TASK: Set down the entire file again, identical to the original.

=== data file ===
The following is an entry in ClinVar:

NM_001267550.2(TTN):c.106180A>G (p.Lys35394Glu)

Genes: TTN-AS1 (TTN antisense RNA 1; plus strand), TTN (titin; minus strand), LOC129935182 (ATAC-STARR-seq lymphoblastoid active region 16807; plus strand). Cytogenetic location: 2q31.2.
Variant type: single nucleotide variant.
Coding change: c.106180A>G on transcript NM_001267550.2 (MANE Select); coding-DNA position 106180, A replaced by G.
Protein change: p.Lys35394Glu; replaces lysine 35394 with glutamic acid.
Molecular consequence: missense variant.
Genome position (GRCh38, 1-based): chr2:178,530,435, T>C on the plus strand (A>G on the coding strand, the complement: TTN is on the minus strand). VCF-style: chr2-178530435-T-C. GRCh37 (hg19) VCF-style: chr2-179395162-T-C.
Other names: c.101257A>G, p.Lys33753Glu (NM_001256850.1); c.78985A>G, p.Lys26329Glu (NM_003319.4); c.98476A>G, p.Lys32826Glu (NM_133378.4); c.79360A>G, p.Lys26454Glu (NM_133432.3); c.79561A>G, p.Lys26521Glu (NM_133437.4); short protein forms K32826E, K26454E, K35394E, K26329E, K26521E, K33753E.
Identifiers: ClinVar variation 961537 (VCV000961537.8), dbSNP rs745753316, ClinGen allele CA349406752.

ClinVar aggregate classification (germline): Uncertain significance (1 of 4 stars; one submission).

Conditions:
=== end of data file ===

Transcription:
The following is an entry in ClinVar:

NM_001267550.2(TTN):c.106180A>G (p.Lys35394Glu)

Genes: TTN-AS1 (TTN antisense RNA 1; plus strand), TTN (titin; minus strand), LOC129935182 (ATAC-STARR-seq lymphoblastoid active region 16807; plus strand). Cytogenetic location: 2q31.2.
Variant type: single nucleotide variant.
Coding change: c.106180A>G on transcript NM_001267550.2 (MANE Select); coding-DNA position 106180, A replaced by G.
Protein change: p.Lys35394Glu; replaces lysine 35394 with glutamic acid.
Molecular consequence: missense variant.
Genome position (GRCh38, 1-based): chr2:178,530,435, T>C on the plus strand (A>G on the coding strand, the complement: TTN is on the minus strand). VCF-style: chr2-178530435-T-C. GRCh37 (hg19) VCF-style: chr2-179395162-T-C.
Other names: c.101257A>G, p.Lys33753Glu (NM_001256850.1); c.78985A>G, p.Lys26329Glu (NM_003319.4); c.98476A>G, p.Lys32826Glu (NM_133378.4); c.79360A>G, p.Lys26454Glu (NM_133432.3); c.79561A>G, p.Lys26521Glu (NM_133437.4); short protein forms K32826E, K26454E, K35394E, K26329E, K26521E, K33753E.
Identifiers: ClinVar variation 961537 (VCV000961537.8), dbSNP rs745753316, ClinGen allele CA349406752.

ClinVar aggregate classification (germline): Uncertain significance (1 of 4 stars; one submission).

Conditions: